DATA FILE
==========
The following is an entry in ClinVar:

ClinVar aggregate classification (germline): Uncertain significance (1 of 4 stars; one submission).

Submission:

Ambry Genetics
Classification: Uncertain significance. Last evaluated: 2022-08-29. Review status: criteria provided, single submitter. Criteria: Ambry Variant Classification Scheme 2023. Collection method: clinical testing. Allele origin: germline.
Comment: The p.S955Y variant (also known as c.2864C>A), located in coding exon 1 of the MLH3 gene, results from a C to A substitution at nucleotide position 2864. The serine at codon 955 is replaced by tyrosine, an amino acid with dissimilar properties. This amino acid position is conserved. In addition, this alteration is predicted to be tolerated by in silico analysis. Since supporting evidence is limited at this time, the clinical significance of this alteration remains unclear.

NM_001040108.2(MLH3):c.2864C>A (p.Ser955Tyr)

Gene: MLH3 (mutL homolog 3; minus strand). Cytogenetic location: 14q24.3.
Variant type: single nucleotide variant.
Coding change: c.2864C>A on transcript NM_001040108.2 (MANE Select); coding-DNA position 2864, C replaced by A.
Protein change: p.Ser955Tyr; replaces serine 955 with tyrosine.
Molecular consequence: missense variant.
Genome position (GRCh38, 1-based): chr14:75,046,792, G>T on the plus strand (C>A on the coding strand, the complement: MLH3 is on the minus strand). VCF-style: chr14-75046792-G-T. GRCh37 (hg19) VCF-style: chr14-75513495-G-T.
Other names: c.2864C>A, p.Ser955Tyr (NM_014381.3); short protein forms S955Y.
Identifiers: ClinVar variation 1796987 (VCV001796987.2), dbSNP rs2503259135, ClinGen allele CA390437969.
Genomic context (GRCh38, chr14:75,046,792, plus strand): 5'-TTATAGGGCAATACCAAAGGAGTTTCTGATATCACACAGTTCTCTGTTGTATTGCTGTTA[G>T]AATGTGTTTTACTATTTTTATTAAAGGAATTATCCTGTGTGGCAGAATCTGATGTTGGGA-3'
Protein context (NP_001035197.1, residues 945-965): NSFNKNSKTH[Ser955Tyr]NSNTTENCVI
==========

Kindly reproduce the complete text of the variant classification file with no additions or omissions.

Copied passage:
The following is an entry in ClinVar:

ClinVar aggregate classification (germline): Uncertain significance (1 of 4 stars; one submission).

Submission:

Ambry Genetics
Classification: Uncertain significance. Last evaluated: 2022-08-29. Review status: criteria provided, single submitter. Criteria: Ambry Variant Classification Scheme 2023. Collection method: clinical testing. Allele origin: germline.
Comment: The p.S955Y variant (also known as c.2864C>A), located in coding exon 1 of the MLH3 gene, results from a C to A substitution at nucleotide position 2864. The serine at codon 955 is replaced by tyrosine, an amino acid with dissimilar properties. This amino acid position is conserved. In addition, this alteration is predicted to be tolerated by in silico analysis. Since supporting evidence is limited at this time, the clinical significance of this alteration remains unclear.

NM_001040108.2(MLH3):c.2864C>A (p.Ser955Tyr)

Gene: MLH3 (mutL homolog 3; minus strand). Cytogenetic location: 14q24.3.
Variant type: single nucleotide variant.
Coding change: c.2864C>A on transcript NM_001040108.2 (MANE Select); coding-DNA position 2864, C replaced by A.
Protein change: p.Ser955Tyr; replaces serine 955 with tyrosine.
Molecular consequence: missense variant.
Genome position (GRCh38, 1-based): chr14:75,046,792, G>T on the plus strand (C>A on the coding strand, the complement: MLH3 is on the minus strand). VCF-style: chr14-75046792-G-T. GRCh37 (hg19) VCF-style: chr14-75513495-G-T.
Other names: c.2864C>A, p.Ser955Tyr (NM_014381.3); short protein forms S955Y.
Identifiers: ClinVar variation 1796987 (VCV001796987.2), dbSNP rs2503259135, ClinGen allele CA390437969.
Genomic context (GRCh38, chr14:75,046,792, plus strand): 5'-TTATAGGGCAATACCAAAGGAGTTTCTGATATCACACAGTTCTCTGTTGTATTGCTGTTA[G>T]AATGTGTTTTACTATTTTTATTAAAGGAATTATCCTGTGTGGCAGAATCTGATGTTGGGA-3'
Protein context (NP_001035197.1, residues 945-965): NSFNKNSKTH[Ser955Tyr]NSNTTENCVI